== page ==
To achieve the above object, according to a first aspect of the present invention, there is provided a data processor for multiprocessing a data-driven program and a control-driven program, in the same pipeline, on an instruction-by-instruction basis, wherein a processing element for performing pipeline processing comprises: an instruction fetch unit which fetches a data-driven instruction or a control-driven instruction from an instruction memory based on an input packet or a program counter, and issues the instruction in the form of a packet; an instruction decode unit which decodes the instruction issued from the instruction fetch unit, and outputs the decoded instruction in the form of a packet, wherein in the case of the control-driven instruction, an access is made to a register and, if a data hazard is detected, register renaming is performed, before outputting the decoded instruction; a firing control unit which stores the instruction decoded by the instruction decode unit in a matching memory for waiting therein, and which selects one ready-to-fire instruction and outputs the selected instruction in the form of a packet, thereby performing control to fire the instruction; an execution unit which performs an operation specified by the instruction fired by the firing control unit and, in the case of the data-driven instruction, transfers an operation result in the form of a packet to the instruction fetch unit, but in the case of the control-driven instruction, forwards the operation result in the form of a packet to the firing control unit; and a write back unit which writes the operation result of the control-driven instruction executed by the execution unit into a register associated therewith.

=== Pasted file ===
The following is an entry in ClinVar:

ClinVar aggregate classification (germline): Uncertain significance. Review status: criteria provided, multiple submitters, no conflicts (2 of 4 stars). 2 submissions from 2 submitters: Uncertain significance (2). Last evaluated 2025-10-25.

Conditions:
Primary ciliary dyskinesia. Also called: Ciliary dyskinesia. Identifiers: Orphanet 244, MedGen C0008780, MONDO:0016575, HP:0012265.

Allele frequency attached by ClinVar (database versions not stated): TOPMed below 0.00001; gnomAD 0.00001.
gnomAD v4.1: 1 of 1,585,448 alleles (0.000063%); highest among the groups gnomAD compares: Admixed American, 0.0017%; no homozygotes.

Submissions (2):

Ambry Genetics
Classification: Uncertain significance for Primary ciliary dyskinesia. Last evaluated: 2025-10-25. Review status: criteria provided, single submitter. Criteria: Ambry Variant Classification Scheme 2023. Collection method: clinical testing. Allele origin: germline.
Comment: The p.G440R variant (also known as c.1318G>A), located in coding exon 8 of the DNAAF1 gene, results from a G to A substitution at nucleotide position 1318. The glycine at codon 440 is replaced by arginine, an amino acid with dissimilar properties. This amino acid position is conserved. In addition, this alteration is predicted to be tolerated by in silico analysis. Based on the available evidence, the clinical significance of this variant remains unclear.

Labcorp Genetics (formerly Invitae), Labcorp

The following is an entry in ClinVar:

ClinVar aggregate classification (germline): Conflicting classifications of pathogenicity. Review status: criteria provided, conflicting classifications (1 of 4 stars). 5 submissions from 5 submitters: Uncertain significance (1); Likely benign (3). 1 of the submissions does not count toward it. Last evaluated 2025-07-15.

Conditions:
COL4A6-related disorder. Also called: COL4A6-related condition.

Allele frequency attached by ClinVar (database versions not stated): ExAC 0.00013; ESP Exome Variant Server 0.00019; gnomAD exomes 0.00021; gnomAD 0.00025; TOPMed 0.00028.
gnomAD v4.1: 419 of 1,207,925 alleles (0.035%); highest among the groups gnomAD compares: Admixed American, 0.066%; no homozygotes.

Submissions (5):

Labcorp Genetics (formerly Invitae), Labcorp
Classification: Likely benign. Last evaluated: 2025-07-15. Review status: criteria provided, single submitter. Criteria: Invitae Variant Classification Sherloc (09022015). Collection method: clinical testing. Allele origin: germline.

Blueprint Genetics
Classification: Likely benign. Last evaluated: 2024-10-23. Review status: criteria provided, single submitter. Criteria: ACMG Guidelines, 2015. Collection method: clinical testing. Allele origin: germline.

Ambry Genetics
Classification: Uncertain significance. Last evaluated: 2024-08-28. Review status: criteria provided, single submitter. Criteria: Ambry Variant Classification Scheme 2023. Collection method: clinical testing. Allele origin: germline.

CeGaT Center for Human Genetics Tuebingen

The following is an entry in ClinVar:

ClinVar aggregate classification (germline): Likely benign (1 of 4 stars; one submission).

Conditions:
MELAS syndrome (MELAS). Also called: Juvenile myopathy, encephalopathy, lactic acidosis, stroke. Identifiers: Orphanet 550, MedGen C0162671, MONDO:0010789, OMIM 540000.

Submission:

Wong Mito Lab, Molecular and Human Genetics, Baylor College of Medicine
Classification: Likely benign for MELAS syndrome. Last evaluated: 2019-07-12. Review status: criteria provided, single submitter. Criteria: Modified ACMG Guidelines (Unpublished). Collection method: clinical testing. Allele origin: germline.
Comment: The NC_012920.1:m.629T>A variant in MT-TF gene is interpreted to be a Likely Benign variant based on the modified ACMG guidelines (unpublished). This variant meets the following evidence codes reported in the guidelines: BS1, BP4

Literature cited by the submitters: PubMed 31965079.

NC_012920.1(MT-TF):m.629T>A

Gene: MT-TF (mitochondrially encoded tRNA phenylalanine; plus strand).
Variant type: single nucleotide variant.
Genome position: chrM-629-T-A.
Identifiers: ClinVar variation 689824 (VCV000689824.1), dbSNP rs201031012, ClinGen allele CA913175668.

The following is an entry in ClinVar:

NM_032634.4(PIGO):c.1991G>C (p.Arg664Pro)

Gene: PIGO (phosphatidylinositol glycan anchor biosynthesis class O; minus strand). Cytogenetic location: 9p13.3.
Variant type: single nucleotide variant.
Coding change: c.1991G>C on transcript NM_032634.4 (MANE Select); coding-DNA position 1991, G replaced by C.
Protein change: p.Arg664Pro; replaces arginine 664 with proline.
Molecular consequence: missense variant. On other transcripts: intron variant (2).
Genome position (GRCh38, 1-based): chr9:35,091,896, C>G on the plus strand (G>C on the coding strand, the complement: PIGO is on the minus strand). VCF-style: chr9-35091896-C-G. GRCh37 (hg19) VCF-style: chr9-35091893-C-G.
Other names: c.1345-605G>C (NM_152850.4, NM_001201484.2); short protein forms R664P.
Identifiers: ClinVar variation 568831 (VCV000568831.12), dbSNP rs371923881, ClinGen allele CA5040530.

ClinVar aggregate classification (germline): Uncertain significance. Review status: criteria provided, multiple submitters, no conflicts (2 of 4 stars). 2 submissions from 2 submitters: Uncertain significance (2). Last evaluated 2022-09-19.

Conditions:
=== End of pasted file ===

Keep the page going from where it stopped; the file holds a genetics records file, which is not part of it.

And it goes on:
Preferably, according to a second aspect of the present invention, the data processor of the first aspect includes a plurality of processing elements, wherein the packet output by the execution unit is transferred via a first packet transfer switch to the instruction fetch unit in one of the processing elements.